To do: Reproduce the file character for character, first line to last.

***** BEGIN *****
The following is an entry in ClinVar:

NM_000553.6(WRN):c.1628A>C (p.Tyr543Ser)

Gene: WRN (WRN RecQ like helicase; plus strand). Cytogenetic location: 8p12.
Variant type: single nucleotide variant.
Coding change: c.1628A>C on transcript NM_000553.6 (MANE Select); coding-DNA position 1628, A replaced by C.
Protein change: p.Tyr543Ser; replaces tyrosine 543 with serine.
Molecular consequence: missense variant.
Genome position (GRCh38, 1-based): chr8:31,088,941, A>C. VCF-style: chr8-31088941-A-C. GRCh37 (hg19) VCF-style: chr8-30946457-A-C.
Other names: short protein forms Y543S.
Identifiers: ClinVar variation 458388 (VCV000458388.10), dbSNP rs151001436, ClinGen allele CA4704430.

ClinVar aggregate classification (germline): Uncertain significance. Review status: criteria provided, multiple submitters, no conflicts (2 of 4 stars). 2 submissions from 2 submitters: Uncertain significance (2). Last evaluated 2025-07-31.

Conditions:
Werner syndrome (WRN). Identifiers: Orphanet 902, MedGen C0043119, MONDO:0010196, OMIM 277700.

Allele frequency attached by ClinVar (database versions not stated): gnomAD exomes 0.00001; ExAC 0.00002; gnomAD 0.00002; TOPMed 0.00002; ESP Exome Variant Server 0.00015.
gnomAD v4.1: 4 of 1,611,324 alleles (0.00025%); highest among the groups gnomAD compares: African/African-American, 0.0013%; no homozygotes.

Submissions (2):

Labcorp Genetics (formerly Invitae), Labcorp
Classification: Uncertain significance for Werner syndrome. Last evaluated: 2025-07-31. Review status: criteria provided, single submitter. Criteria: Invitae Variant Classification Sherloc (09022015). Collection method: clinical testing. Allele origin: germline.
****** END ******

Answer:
The following is an entry in ClinVar:

NM_000553.6(WRN):c.1628A>C (p.Tyr543Ser)

Gene: WRN (WRN RecQ like helicase; plus strand). Cytogenetic location: 8p12.
Variant type: single nucleotide variant.
Coding change: c.1628A>C on transcript NM_000553.6 (MANE Select); coding-DNA position 1628, A replaced by C.
Protein change: p.Tyr543Ser; replaces tyrosine 543 with serine.
Molecular consequence: missense variant.
Genome position (GRCh38, 1-based): chr8:31,088,941, A>C. VCF-style: chr8-31088941-A-C. GRCh37 (hg19) VCF-style: chr8-30946457-A-C.
Other names: short protein forms Y543S.
Identifiers: ClinVar variation 458388 (VCV000458388.10), dbSNP rs151001436, ClinGen allele CA4704430.

ClinVar aggregate classification (germline): Uncertain significance. Review status: criteria provided, multiple submitters, no conflicts (2 of 4 stars). 2 submissions from 2 submitters: Uncertain significance (2). Last evaluated 2025-07-31.

Conditions:
Werner syndrome (WRN). Identifiers: Orphanet 902, MedGen C0043119, MONDO:0010196, OMIM 277700.

Allele frequency attached by ClinVar (database versions not stated): gnomAD exomes 0.00001; ExAC 0.00002; gnomAD 0.00002; TOPMed 0.00002; ESP Exome Variant Server 0.00015.
gnomAD v4.1: 4 of 1,611,324 alleles (0.00025%); highest among the groups gnomAD compares: African/African-American, 0.0013%; no homozygotes.

Submissions (2):

Labcorp Genetics (formerly Invitae), Labcorp
Classification: Uncertain significance for Werner syndrome. Last evaluated: 2025-07-31. Review status: criteria provided, single submitter. Criteria: Invitae Variant Classification Sherloc (09022015). Collection method: clinical testing. Allele origin: germline.